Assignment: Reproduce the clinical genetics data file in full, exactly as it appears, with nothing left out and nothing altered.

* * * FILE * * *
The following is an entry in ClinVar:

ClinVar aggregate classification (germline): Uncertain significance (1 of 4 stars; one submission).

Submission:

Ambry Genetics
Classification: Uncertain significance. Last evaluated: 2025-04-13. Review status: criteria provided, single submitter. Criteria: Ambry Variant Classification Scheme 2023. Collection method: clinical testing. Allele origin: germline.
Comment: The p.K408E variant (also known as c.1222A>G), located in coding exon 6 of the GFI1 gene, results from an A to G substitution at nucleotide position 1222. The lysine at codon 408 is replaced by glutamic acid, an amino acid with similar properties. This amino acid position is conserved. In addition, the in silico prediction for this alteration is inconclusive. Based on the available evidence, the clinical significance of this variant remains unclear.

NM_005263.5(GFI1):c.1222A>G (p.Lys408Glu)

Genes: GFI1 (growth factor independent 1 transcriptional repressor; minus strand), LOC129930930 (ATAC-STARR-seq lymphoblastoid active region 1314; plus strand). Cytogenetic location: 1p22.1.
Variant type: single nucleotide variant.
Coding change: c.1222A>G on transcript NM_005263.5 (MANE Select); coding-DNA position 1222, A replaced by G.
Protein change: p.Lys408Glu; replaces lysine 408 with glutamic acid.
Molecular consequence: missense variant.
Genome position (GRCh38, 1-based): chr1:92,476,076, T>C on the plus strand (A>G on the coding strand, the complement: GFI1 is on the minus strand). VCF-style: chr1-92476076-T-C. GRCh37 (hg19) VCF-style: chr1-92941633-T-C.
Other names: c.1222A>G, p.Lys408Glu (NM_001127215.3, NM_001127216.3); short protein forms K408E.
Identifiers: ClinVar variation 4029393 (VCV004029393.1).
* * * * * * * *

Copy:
The following is an entry in ClinVar:

ClinVar aggregate classification (germline): Uncertain significance (1 of 4 stars; one submission).

Submission:

Ambry Genetics
Classification: Uncertain significance. Last evaluated: 2025-04-13. Review status: criteria provided, single submitter. Criteria: Ambry Variant Classification Scheme 2023. Collection method: clinical testing. Allele origin: germline.
Comment: The p.K408E variant (also known as c.1222A>G), located in coding exon 6 of the GFI1 gene, results from an A to G substitution at nucleotide position 1222. The lysine at codon 408 is replaced by glutamic acid, an amino acid with similar properties. This amino acid position is conserved. In addition, the in silico prediction for this alteration is inconclusive. Based on the available evidence, the clinical significance of this variant remains unclear.

NM_005263.5(GFI1):c.1222A>G (p.Lys408Glu)

Genes: GFI1 (growth factor independent 1 transcriptional repressor; minus strand), LOC129930930 (ATAC-STARR-seq lymphoblastoid active region 1314; plus strand). Cytogenetic location: 1p22.1.
Variant type: single nucleotide variant.
Coding change: c.1222A>G on transcript NM_005263.5 (MANE Select); coding-DNA position 1222, A replaced by G.
Protein change: p.Lys408Glu; replaces lysine 408 with glutamic acid.
Molecular consequence: missense variant.
Genome position (GRCh38, 1-based): chr1:92,476,076, T>C on the plus strand (A>G on the coding strand, the complement: GFI1 is on the minus strand). VCF-style: chr1-92476076-T-C. GRCh37 (hg19) VCF-style: chr1-92941633-T-C.
Other names: c.1222A>G, p.Lys408Glu (NM_001127215.3, NM_001127216.3); short protein forms K408E.
Identifiers: ClinVar variation 4029393 (VCV004029393.1).